• State Senator, 18th District: Democrat Ginny Burdick is taking this race with 71 percent of the vote, trailed at a distance by Ben Bowman with only 29 percent.
  • US Representative, 1st District: Suzanne Bonamici has handily won this race with 85 percent of the vote, and… well, because I’m a kind person I won’t speak of the other challengers.
  • US Representative, 3rd District: Likewise, the beloved Earl Blumenauer has taken this race as well, and the only person in eyeshot is the Mercury endorsed Albert Lee with a mere 15 percent of the vote. Oh well. Love ya, Albert!
  • US Representative, 4th District: It’s all Peter DeFazio in this race (85 percent), trailed from a distance by Doyle Elizabeth Canning with 14 percent.
  • US Representative, 5th District: As Blair mentioned earlier, Milwaukie’s Mark Gamba has already conceded this race to the clear winner, Kurt Schrader who has 70 percent of the vote.


Oregon’s Democratic nominee for President of the United States will be… what’s this?!? A young upstart who’s come out of nowhere by the name of “Joe Biden”?? WHO IS THIS BRASH YOUNG MAN WITH ALL THE BIG IDEAS? In any case, this Biden person received a whopping 69 percent of the vote, so I guess my protest vote for Elizabeth Warren can just go eat a big pile of shit.

Politics suck.—WSH

Update 8:49 pm:
The race for Metro District 5 is probably going to go to a runoff—right now, it looks like it's a question of whether transportation wonk Chris Smith or activist and Q Center Director Cameron Whitten will join Mary Nolan in that runoff.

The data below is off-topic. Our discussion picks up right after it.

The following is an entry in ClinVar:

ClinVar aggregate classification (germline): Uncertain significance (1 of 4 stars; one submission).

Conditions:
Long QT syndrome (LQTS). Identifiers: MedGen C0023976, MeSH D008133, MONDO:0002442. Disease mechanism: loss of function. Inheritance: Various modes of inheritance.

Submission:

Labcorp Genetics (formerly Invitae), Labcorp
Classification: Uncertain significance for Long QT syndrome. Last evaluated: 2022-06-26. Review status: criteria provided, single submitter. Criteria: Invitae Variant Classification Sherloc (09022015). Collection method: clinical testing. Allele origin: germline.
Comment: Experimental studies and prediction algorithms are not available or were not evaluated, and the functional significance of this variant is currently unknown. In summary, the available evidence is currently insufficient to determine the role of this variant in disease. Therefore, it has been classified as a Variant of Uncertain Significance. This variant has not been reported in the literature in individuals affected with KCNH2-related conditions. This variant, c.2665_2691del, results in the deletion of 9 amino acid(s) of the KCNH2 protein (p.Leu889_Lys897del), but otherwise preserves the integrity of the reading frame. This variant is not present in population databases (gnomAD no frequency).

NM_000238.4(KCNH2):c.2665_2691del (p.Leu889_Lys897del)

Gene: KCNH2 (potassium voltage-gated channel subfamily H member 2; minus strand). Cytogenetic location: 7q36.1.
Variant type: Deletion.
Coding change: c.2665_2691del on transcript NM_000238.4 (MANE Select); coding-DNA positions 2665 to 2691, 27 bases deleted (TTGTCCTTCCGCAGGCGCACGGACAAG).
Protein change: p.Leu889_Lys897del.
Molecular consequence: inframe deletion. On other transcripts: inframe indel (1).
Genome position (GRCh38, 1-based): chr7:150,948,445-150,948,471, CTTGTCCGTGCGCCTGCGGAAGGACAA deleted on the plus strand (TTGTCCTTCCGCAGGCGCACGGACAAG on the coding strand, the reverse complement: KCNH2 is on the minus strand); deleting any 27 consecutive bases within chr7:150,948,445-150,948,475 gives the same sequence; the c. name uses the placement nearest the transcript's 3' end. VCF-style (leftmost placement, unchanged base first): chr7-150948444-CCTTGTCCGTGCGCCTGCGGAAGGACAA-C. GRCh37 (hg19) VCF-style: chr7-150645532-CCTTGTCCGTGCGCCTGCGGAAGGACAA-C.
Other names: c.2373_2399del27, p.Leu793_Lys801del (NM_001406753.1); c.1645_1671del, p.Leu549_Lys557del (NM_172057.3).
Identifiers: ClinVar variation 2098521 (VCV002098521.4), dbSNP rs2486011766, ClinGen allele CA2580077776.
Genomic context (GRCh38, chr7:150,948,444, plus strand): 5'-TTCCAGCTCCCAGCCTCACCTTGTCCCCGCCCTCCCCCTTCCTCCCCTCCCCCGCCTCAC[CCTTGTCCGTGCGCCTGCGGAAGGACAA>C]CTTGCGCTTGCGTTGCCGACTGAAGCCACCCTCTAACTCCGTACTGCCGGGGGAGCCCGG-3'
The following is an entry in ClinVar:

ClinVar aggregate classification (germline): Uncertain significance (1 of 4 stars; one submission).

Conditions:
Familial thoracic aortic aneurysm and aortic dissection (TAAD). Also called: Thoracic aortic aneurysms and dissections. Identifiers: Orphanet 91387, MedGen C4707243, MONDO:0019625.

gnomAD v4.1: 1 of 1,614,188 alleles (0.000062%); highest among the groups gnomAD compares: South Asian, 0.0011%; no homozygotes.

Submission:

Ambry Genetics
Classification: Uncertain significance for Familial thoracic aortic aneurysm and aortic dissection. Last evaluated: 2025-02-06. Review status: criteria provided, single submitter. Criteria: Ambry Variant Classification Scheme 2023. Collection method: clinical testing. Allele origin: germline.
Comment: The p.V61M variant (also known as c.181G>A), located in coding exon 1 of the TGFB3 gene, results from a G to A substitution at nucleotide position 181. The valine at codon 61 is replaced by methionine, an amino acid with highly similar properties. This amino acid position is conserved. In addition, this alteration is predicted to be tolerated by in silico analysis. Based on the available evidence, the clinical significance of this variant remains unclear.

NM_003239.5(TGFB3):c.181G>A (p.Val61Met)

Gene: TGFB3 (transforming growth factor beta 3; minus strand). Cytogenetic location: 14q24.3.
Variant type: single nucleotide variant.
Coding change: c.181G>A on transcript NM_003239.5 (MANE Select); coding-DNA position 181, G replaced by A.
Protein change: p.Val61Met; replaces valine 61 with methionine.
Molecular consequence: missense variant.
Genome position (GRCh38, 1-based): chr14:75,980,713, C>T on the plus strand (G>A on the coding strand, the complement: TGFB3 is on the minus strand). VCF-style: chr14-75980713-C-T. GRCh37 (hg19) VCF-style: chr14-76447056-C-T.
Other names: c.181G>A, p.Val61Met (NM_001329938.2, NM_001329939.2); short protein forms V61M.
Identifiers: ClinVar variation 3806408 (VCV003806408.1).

I called Nolan, and she's cautiously optimistic, noting that "nothing's done until they finish counting the votes." She spent election day phone banking with campaign volunteers, and then her husband and daughter made her "a nice dinner." Her virtual campaign evening consists of "a lot of texting, [and] a little bit of FaceTiming."

Chris Smith, meanwhile, is "waiting for next update from Multnomah County," per a text. He added this excited emoji: 🤗 —BS

Update 8:45 pm:
It's worth reiterating just how jam-packed, and close, the race for Metro's District 5 seat is. All five candidates are getting a respectable portion of the vote, but former state legislator Mary Nolan looks poised to break ahead of the pack. —BS


Update 8:44 pm:
Iannarone feels confident that progressive Portlanders are showing up to "reject a re-election bid" for Wheeler. "Our goal has always been to get this to a runoff," she says. Iannarone collected just 11% of the vote in her 2016 run for mayor. She credits her current 21% to the Open & Accountable Elections program, which allowed her to reach more voters with public campaign dollars. — AZ